What makes the Armenian Genocide so important is that because it was so “successful” from an Ottoman Turk point of view, that it became a sort of blueprint for further acts of genocide in the 20th century. Infamously, Adolf Hitler is reported to have said: “Who, after all, speaks today of the annihilation of the Armenians?”
The relative success of the Armenian Genocide encouraged others, including Hitler, Idi Amin, Pol Pot, and the Rwandan Government to carry out further acts of genocide.
Acknowledgement and recognition by the international community that the atrocities committed against the Armenian people between 1915 and 1922 amounted to genocide is vital in order to ensure justice and accountability for the Armenian people, and to strengthen global jurisprudence towards preventing further acts of genocide. Some countries including France, Russia, US Congress and the European Parliament have already recognised the Armenian Genocide but many others including Ireland and the UK have yet to do so.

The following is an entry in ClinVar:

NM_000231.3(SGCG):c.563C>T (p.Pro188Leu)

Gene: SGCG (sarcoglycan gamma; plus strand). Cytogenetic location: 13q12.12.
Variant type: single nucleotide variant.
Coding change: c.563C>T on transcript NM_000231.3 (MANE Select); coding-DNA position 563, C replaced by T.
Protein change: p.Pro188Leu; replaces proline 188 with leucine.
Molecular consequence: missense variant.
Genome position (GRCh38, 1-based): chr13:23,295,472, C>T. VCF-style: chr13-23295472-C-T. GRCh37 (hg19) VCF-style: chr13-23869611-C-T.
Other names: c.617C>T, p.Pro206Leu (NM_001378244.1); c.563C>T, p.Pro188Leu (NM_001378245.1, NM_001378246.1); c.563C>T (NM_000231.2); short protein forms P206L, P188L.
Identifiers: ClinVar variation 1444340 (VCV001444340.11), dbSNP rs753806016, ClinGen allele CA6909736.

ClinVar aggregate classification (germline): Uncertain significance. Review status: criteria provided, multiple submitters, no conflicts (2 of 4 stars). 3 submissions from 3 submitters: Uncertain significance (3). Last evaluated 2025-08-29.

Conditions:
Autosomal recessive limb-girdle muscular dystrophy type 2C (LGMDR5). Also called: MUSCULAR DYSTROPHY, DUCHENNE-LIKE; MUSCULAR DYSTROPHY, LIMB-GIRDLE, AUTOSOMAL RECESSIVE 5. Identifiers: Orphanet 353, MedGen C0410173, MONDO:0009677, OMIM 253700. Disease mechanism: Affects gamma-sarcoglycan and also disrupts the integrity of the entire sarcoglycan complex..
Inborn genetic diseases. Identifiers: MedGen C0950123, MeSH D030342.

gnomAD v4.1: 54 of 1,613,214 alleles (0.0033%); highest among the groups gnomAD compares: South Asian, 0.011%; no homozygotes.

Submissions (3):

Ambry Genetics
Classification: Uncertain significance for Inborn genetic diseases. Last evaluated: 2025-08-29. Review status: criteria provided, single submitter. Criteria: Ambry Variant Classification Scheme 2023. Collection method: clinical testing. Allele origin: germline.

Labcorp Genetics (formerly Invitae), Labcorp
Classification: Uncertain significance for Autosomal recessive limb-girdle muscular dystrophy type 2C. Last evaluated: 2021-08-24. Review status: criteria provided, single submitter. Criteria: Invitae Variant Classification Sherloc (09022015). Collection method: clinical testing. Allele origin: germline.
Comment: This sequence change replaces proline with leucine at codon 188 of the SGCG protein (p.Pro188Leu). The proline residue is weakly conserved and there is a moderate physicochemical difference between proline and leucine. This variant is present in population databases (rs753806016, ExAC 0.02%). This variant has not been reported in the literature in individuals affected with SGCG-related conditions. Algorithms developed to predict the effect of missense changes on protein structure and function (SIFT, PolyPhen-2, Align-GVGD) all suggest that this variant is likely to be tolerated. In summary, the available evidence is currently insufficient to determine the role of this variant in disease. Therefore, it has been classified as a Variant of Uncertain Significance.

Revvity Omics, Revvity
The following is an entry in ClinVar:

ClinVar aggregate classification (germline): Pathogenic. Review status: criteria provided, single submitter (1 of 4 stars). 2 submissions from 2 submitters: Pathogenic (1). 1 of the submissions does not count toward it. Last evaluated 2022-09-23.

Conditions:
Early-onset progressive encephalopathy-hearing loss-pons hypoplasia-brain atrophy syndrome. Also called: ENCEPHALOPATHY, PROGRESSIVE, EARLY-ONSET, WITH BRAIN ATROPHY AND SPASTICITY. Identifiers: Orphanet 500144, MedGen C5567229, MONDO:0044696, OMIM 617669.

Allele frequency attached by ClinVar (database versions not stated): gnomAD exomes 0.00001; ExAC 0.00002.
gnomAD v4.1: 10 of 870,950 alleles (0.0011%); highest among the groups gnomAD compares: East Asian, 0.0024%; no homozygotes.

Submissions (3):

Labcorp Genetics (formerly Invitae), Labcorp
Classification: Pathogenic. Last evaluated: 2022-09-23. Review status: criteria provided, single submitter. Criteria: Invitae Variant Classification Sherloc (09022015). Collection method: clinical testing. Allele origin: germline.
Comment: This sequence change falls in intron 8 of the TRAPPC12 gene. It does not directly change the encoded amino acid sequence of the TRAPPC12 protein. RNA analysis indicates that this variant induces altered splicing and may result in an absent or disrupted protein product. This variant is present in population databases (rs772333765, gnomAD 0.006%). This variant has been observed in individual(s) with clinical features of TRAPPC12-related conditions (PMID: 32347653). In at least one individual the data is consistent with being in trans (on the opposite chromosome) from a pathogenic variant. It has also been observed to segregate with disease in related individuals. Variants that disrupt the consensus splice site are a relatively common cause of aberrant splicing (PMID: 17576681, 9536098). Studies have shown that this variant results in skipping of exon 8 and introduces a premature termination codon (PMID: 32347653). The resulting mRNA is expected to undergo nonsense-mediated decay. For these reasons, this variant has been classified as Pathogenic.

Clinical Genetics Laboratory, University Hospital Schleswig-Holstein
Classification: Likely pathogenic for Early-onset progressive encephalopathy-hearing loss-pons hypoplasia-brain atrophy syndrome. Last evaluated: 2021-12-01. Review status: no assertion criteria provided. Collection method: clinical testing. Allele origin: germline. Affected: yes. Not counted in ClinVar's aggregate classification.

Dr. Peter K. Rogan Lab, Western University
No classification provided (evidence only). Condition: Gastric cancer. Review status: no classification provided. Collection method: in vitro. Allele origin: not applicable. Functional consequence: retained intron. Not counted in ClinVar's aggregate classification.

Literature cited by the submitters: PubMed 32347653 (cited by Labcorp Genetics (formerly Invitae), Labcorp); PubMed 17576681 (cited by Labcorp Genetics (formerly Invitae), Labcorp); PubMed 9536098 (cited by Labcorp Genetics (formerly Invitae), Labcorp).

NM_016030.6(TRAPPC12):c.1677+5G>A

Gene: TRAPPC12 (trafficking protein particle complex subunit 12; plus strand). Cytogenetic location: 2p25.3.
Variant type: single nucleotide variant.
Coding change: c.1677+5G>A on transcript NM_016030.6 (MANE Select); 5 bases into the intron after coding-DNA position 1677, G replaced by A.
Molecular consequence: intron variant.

The present Turkish Government must be pressurised by the international community into accepting that its predecessors perpetrated genocide against the Armenian people. Turkey has aspirations to membership of the EU, and Europe needs Turkey as a positive bridge towards the Middle East and towards Islamic communities.The EU should make it clear that recognition of the Armenian Genocide must be a prerequisite for EU membership, and perhaps lead to EU membership for both Turkey and Armenia.